People pleasing = inverted security

By Dave Henning / May 4, 2023

“People pleasing isn’t just about keeping others happy.  It’s about getting from them what we think we must have in order to feel okay in the world. . . .  It’s an inverted security that only makes us more and more insecure with every realization that people aren’t designed for or capable of filling in the gaps of our doubts about God.”- Lysa TerKeurst

“And my God will meet all your needs according to the riches of his glory in Christ.”- Philippians 4:19 (NIV)

In Chapter 9 (“What Am I So Afraid Of?”) of Good Boundaries and Goodbyes, Lysa TerKeurst stresses that all people have limits.  Physical, financial, relational, and emotional.  Yet, setting boundary limits requires integrity.  Furthermore, Lysa defines integrity as humble honesty before the Lord and with other people.

Above all, Lysa underscores, a big difference exists between the phrases I want to be and I must be.  A desire drives a want.  However, a demand drives a must.  And when our desires shift into becoming demands, we run the following risk.  We risk getting caught in the most serious form of people pleasing.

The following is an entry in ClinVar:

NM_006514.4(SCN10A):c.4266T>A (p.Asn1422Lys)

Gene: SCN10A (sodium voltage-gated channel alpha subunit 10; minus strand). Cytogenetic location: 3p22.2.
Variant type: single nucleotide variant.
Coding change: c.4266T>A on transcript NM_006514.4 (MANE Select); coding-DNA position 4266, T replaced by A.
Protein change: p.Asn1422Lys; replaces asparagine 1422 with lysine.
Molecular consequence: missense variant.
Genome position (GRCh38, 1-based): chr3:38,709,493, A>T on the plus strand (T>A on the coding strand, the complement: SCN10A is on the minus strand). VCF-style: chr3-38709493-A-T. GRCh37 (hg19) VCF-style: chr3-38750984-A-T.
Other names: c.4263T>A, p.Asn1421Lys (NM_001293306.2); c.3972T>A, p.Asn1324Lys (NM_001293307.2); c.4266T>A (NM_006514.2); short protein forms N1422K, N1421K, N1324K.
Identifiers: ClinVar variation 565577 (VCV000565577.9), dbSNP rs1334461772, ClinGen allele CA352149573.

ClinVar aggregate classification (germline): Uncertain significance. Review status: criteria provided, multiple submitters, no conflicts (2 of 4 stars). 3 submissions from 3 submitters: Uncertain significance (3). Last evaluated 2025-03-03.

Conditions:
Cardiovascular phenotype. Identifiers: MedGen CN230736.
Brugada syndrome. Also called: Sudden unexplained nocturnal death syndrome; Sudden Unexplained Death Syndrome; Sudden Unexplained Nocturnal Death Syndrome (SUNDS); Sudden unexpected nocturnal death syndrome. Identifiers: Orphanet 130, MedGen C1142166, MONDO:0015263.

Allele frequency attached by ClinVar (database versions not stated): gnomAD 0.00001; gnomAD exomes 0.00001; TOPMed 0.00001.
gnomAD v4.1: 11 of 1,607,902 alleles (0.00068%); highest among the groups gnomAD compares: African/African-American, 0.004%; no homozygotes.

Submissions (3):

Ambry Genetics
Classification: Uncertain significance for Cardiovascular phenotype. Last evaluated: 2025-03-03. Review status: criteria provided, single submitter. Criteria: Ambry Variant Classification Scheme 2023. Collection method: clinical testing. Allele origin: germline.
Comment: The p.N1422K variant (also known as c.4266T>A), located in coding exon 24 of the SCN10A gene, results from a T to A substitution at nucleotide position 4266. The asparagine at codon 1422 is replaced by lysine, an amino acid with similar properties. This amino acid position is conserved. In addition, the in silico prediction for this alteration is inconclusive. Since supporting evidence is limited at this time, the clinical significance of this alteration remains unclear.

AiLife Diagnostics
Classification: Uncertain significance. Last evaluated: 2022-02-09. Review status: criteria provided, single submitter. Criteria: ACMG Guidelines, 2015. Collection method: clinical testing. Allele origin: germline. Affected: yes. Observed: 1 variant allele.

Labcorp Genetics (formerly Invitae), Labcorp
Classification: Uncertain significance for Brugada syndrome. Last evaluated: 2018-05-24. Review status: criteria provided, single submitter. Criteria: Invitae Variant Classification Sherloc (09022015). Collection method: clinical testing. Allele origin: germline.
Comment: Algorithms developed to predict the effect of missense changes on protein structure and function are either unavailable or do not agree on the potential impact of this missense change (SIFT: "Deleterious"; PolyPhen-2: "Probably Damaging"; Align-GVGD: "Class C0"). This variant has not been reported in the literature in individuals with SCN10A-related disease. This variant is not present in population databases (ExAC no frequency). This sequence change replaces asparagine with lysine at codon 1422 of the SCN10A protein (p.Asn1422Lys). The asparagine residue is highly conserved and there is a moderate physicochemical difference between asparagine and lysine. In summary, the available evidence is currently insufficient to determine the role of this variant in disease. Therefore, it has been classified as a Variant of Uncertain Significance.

This serious form goes beyond wanting to keep someone happy so they will like us.  Rather, it morphs into a fear that our needs will go unmet if we draw healthy boundaries with someone.  As a result, we allow the other person to take complete advantage of us.  In addition, Lysa cautions:

“When we are giving most of our energy and efforts each day trying so hard to stay ‘good’ with another person, we stop paying attention to our own well-being.  And we run such a risk of becoming the worst version of ourselves. . . .  And before we know it, no part of what we are doing for people is motivated by authentic love.  It’s actually not about them at all.  It’s about us getting from someone what we feel we can’t live without.”

Today’s question: Do you ever find yourself latching onto people pleasing as inverted security?  Please share.

Tomorrow’s blog: “Please God or please people?”

About the author

Dave Henning

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